P.S. In The Key, Sara has a rather tragic childhood, which would probably mean something to a shrink. Or maybe the writer in me just knows that tragic childhoods fuel more dramatic conflict than happy ones? You be the judge. You can read the first part for free or get the whole book right this minute. Really. Though not free. That’s just the first part.

The Key: Part One
The Key: Part One


A Mulling Monday
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13 thoughts on “A Mulling Monday

  • March 27, 2016 at 4:35 pm

    it was great

  • March 22, 2016 at 6:50 pm

    I’m not convinced the world’s gotten more dangerous. Crime and general mortality rates are way down in every place I’ve lived (Seattle, SoCal, New York City, Boston, Providence) since my birth except the town I grew up in, which remains the same.
    Playground safety is weird: my mom didn’t like to leave me out of her sight on any playground. I have an uncle who I never met because he died in a playground accident in the late 1950s or early 1960s (hit his head, died soon after of internal bleeding).

    During my miserable childhood (subjective! not anywhere near Sara’s!), I found magic in books indoors- I didn’t like the outdoors because I wasn’t safe from other kids. I had legos and plastic dinosaurs and paper to create tales in. Creativity can come from anywhere, although there are environments that may foster it more. Give a child a rock, and he may name it Stanley and insist it’s how the cat talks to him.

    • March 22, 2016 at 9:19 pm

      You make a good point. I know my siblings and I roamed pretty freely around (without cell phones!) and were sometimes gone for hours at a time without checking in. I know with my kids, raised in the city, I needed to know where they were. Maybe it’s just the perception? And we know more when kids go missing? I am so glad you found magic in books. I love, love, love books! They were my magic carpet ride anywhere and everywhere. My daughter used to turn her crayons into people, so I believe in Stanley! Thanks so much for stopping by the share. 🙂

      • March 23, 2016 at 12:37 am

        We definitely know more now than three decades ago at least when kids go missing thanks to Amber alerts! Before, I wouldn’t know except for faces on milk cartons.
        Crayon people sound awesome.

        • March 23, 2016 at 7:54 pm

          So true, Lee. And yeah, her crayon people were pretty awesome. I love, love, love watching a kid play. I think it refreshes my creative well. 🙂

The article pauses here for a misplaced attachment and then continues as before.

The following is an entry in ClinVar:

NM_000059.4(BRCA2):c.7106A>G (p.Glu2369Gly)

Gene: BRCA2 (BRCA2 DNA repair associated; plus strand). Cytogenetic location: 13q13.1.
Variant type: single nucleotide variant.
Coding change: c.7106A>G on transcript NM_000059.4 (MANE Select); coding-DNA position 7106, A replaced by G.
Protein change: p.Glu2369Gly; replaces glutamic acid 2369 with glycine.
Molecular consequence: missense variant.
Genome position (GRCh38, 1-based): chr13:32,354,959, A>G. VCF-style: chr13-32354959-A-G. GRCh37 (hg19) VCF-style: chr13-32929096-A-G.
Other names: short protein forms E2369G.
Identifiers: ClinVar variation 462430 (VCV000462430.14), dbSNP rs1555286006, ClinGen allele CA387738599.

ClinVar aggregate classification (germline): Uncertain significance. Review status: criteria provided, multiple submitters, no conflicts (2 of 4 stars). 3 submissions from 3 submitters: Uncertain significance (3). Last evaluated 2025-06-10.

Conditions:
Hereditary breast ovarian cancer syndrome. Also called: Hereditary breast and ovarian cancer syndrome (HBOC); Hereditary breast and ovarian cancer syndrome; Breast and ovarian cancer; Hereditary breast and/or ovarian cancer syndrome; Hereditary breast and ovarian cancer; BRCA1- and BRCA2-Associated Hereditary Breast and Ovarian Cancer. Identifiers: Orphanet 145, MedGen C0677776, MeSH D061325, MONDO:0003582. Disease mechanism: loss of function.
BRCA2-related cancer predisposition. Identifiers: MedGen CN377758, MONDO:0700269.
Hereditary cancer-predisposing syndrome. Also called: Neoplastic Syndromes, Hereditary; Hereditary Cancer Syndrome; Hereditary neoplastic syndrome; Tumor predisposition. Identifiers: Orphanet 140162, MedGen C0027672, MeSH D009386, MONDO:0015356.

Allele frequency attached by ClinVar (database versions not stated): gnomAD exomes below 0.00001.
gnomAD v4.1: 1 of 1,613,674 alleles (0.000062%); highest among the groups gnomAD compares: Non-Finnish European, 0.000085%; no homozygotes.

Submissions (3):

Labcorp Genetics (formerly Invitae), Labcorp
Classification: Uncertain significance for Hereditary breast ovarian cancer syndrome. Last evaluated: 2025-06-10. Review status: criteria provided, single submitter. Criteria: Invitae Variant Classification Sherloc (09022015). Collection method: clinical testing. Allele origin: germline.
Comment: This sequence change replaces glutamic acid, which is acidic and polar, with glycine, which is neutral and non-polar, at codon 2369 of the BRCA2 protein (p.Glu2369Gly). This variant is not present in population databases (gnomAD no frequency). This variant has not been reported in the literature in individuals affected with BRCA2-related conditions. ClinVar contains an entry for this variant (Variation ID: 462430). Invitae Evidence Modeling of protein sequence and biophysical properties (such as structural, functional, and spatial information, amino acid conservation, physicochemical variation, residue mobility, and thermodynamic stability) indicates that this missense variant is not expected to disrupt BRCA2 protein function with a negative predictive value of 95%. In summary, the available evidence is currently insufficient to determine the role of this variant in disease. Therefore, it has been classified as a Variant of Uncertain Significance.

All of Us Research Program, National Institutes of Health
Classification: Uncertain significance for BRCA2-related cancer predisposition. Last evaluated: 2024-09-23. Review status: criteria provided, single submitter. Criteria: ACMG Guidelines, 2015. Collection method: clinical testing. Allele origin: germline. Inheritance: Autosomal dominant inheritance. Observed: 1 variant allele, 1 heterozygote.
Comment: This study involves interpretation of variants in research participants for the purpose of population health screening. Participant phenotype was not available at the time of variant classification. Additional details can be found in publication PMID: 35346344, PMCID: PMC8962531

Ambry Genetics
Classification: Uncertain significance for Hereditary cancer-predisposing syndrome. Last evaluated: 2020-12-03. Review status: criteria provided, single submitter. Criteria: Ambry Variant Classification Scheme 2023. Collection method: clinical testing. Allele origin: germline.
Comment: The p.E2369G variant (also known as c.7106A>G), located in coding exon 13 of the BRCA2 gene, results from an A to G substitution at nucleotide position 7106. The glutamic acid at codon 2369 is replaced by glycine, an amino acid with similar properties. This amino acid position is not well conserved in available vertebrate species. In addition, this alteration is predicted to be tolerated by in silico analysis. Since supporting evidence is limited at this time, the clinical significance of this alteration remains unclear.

• March 21, 2016 at 3:50 pm

    I had that kind of childhood too, and got the scars to prove it! 🙂

  • March 21, 2016 at 2:08 pm

    I think a lot of kids in western cultures are so busy with scheduled activities that they get very little chance for freeform imaginative play. Which is really unfortunate, because all the research supports play as a form of learning – it’s key to proper brain development. Not to mention that flexing our imaginations can turn out to be helpful later in life, and not just for us writers!

    • March 21, 2016 at 5:07 pm

      You do worry about that. I know it’s not safe for kids to do what we did, to roam like that, but still, just to be able to play has made all the difference for me, I think, creatively for sure. 🙂

  • March 21, 2016 at 11:18 am

    My favorite memory of childhood was bike riding. Alone on my 10 speed with a Walkman playing cassettes. I lived in a poor fishing village in Jersey along the coast. Flying down the road with the ocean on one side felt like I had complete freedom.

    • March 21, 2016 at 1:40 pm

      Bike riding! Such great feeling to be speeding along with the wind on your face!! Great memory!!

  • March 21, 2016 at 9:15 am

    I was brought up in a small mining village in south Wales. I had a magical one to. My family all come from there. My one grandmother was the best cook in the world the other an adventurous one would climb trees when my sister and I were to scared to when nut picking

    • March 21, 2016 at 1:39 pm

      I am so glad you had magical! I had two grandmothers who made amazing things for us to eat. Neither climbed trees though they used to!! Very cool!